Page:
Author: Upinder Singh
Publisher: Permanent Black
ISBN/UPC (if available): 8178240882
This book breaks colonial archaeology down into its specific constituents and examines the ideas, impulses, tensions, and individual contributions that comprised early studies of India's ancient past. It focuses, at the outset, on the ideas and work of Alexander Cunningham, who became the first Director General of the Archaeological Survey of India in 1871. It also examines the contribution of Cunningham's assistants, Beglar and Carlleyle.
It then looks at a number of related issues-the different definitions of archaeological research; the conflict between field archaeologists an architectural scholars; the debate over whether antiquities should be left in situ or removed to museums; the different approaches and initiatives towards the conservation of historical monuments.
It also reconstructs the history of certain important Buddhist sites - Both Gaya, Sanchi and Bharhut-during the second half of the nineteenth century, while giving a detailed account of the life-history of the site of Amaravati.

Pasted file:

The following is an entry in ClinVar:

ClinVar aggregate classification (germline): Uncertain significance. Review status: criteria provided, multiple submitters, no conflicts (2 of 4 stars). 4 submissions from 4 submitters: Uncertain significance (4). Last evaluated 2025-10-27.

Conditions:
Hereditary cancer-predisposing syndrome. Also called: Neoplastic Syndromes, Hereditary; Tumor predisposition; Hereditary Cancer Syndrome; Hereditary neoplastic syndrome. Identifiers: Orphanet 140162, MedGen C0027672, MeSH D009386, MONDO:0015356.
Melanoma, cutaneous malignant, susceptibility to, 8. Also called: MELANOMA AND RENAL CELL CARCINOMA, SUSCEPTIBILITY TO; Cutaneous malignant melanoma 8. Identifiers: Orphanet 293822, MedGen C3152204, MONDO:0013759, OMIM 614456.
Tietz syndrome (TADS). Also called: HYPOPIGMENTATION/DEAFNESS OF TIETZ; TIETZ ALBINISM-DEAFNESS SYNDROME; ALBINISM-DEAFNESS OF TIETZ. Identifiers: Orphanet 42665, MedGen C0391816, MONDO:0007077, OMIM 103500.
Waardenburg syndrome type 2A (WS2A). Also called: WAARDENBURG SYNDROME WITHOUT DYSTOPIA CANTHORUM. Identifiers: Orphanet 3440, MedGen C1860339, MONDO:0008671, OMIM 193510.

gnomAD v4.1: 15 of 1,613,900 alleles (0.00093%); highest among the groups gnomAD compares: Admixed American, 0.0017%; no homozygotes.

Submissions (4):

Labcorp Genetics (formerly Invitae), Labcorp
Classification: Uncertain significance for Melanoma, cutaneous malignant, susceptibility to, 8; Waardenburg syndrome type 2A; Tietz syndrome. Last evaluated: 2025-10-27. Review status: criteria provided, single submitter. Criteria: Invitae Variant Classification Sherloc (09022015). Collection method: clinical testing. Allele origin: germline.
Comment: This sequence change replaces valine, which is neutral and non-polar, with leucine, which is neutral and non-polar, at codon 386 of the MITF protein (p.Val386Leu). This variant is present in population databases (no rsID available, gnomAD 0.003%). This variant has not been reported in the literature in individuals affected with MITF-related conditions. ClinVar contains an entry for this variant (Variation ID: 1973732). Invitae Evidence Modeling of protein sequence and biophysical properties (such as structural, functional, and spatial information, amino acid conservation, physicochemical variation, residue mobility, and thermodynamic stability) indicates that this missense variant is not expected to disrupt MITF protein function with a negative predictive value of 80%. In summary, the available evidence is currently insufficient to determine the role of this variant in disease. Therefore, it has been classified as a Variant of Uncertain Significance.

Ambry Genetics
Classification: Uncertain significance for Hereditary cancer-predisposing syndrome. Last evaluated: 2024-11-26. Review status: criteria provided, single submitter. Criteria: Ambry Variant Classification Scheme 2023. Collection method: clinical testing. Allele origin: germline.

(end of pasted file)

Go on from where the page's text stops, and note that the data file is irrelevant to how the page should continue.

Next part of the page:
Finally, it looks at the contribution made by Indian scholars to the antiquarian and archaeological projects, and at the interaction between the colonial government and the Indian princes vis-à-vis the conservation of historical monuments.
This book is written as much for the general reader interested in India's antiquity and its pioneering archaeologists, as for students of the history of archaeology colonialism, and constructions of the past.
From Antiquarianism to Archaeology
Alexander Cunningham: Engineer and Antiquarian
The First Archaeological Survey
Director General of the Archaeological Survey of India
J D M Beglar: Enthusiastic Apprentice
A C L Carlleyle: Amateur Prehistorian
The Description and Care of Monuments
The Dismembering of the Amaravati Stupa
The Ignorant Natives and Archaeological Research
Archaeology, Sites, and Monuments in Nineteenth-century India